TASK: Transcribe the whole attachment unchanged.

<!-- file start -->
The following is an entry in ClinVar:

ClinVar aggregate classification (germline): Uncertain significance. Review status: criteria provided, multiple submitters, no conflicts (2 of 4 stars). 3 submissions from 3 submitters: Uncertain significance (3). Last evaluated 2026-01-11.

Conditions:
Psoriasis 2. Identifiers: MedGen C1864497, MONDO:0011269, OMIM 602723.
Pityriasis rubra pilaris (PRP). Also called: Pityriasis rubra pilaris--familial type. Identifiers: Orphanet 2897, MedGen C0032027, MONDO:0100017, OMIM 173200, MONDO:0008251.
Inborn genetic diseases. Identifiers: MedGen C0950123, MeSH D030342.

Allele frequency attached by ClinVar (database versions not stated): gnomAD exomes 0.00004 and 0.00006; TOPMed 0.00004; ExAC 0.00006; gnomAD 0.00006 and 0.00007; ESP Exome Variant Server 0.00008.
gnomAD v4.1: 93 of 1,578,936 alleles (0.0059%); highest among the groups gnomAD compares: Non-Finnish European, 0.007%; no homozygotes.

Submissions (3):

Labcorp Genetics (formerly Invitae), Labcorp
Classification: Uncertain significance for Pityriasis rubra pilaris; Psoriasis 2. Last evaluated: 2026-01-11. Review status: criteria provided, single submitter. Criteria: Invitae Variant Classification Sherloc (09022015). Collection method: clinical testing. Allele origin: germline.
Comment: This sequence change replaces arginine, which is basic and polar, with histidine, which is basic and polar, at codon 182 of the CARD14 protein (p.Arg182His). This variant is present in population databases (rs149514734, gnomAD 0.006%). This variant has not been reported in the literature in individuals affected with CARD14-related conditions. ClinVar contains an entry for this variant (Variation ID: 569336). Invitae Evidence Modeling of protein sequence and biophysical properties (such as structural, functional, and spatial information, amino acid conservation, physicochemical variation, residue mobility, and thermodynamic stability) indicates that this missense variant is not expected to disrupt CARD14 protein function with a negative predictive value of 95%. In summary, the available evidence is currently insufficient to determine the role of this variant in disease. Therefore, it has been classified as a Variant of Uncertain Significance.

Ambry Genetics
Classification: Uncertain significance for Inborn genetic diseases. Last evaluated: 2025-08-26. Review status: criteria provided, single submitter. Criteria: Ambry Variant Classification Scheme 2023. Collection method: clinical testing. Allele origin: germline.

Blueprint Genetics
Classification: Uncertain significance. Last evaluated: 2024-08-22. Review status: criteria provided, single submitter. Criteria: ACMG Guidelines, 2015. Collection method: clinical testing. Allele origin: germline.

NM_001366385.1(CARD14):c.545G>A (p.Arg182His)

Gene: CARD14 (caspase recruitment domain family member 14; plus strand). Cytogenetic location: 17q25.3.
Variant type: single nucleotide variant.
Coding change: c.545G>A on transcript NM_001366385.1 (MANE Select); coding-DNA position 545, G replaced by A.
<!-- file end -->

The following is an entry in ClinVar:

ClinVar aggregate classification (germline): Uncertain significance. Review status: criteria provided, multiple submitters, no conflicts (2 of 4 stars). 3 submissions from 3 submitters: Uncertain significance (3). Last evaluated 2026-01-11.

Conditions:
Psoriasis 2. Identifiers: MedGen C1864497, MONDO:0011269, OMIM 602723.
Pityriasis rubra pilaris (PRP). Also called: Pityriasis rubra pilaris--familial type. Identifiers: Orphanet 2897, MedGen C0032027, MONDO:0100017, OMIM 173200, MONDO:0008251.
Inborn genetic diseases. Identifiers: MedGen C0950123, MeSH D030342.

Allele frequency attached by ClinVar (database versions not stated): gnomAD exomes 0.00004 and 0.00006; TOPMed 0.00004; ExAC 0.00006; gnomAD 0.00006 and 0.00007; ESP Exome Variant Server 0.00008.
gnomAD v4.1: 93 of 1,578,936 alleles (0.0059%); highest among the groups gnomAD compares: Non-Finnish European, 0.007%; no homozygotes.

Submissions (3):

Labcorp Genetics (formerly Invitae), Labcorp
Classification: Uncertain significance for Pityriasis rubra pilaris; Psoriasis 2. Last evaluated: 2026-01-11. Review status: criteria provided, single submitter. Criteria: Invitae Variant Classification Sherloc (09022015). Collection method: clinical testing. Allele origin: germline.
Comment: This sequence change replaces arginine, which is basic and polar, with histidine, which is basic and polar, at codon 182 of the CARD14 protein (p.Arg182His). This variant is present in population databases (rs149514734, gnomAD 0.006%). This variant has not been reported in the literature in individuals affected with CARD14-related conditions. ClinVar contains an entry for this variant (Variation ID: 569336). Invitae Evidence Modeling of protein sequence and biophysical properties (such as structural, functional, and spatial information, amino acid conservation, physicochemical variation, residue mobility, and thermodynamic stability) indicates that this missense variant is not expected to disrupt CARD14 protein function with a negative predictive value of 95%. In summary, the available evidence is currently insufficient to determine the role of this variant in disease. Therefore, it has been classified as a Variant of Uncertain Significance.

Ambry Genetics
Classification: Uncertain significance for Inborn genetic diseases. Last evaluated: 2025-08-26. Review status: criteria provided, single submitter. Criteria: Ambry Variant Classification Scheme 2023. Collection method: clinical testing. Allele origin: germline.

Blueprint Genetics
Classification: Uncertain significance. Last evaluated: 2024-08-22. Review status: criteria provided, single submitter. Criteria: ACMG Guidelines, 2015. Collection method: clinical testing. Allele origin: germline.

NM_001366385.1(CARD14):c.545G>A (p.Arg182His)

Gene: CARD14 (caspase recruitment domain family member 14; plus strand). Cytogenetic location: 17q25.3.
Variant type: single nucleotide variant.
Coding change: c.545G>A on transcript NM_001366385.1 (MANE Select); coding-DNA position 545, G replaced by A.